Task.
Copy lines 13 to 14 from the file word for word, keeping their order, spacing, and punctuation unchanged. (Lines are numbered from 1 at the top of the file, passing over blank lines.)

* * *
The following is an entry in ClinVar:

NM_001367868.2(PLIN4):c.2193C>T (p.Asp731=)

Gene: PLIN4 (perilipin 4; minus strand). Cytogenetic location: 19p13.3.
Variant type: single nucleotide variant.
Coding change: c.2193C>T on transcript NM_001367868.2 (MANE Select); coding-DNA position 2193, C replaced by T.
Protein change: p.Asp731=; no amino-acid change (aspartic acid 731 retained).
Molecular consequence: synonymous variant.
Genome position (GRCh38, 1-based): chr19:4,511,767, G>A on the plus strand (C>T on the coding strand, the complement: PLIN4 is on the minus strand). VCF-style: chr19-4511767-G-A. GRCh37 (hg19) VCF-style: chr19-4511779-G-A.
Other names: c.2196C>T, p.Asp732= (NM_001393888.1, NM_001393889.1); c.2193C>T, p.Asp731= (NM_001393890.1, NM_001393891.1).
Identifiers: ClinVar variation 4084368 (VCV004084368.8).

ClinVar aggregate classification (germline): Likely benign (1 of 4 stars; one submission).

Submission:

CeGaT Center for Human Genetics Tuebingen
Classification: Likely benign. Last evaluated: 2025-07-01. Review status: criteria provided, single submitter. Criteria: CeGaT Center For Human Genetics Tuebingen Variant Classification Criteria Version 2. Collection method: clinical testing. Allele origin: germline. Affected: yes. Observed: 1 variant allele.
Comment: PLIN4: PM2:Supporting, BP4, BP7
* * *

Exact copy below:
CeGaT Center for Human Genetics Tuebingen
Classification: Likely benign. Last evaluated: 2025-07-01. Review status: criteria provided, single submitter. Criteria: CeGaT Center For Human Genetics Tuebingen Variant Classification Criteria Version 2. Collection method: clinical testing. Allele origin: germline. Affected: yes. Observed: 1 variant allele.